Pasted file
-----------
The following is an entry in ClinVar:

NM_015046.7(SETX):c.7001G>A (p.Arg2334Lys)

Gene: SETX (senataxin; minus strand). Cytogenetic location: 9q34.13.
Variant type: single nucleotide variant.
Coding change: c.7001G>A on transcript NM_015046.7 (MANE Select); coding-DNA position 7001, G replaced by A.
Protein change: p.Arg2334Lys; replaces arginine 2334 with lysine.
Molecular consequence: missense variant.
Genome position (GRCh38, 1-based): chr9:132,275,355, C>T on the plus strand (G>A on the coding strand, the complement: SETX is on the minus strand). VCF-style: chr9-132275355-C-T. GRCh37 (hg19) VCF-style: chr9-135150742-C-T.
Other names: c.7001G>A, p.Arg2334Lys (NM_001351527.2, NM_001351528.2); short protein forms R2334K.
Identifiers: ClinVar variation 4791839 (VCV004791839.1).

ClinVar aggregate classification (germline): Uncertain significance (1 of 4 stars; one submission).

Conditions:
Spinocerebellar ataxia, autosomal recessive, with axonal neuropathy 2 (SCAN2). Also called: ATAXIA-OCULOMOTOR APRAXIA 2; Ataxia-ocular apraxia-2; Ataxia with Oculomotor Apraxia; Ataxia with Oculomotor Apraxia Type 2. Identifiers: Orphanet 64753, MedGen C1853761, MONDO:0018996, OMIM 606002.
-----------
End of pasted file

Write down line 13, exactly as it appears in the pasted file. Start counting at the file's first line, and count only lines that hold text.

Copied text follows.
Spinocerebellar ataxia, autosomal recessive, with axonal neuropathy 2 (SCAN2). Also called: ATAXIA-OCULOMOTOR APRAXIA 2; Ataxia-ocular apraxia-2; Ataxia with Oculomotor Apraxia; Ataxia with Oculomotor Apraxia Type 2. Identifiers: Orphanet 64753, MedGen C1853761, MONDO:0018996, OMIM 606002.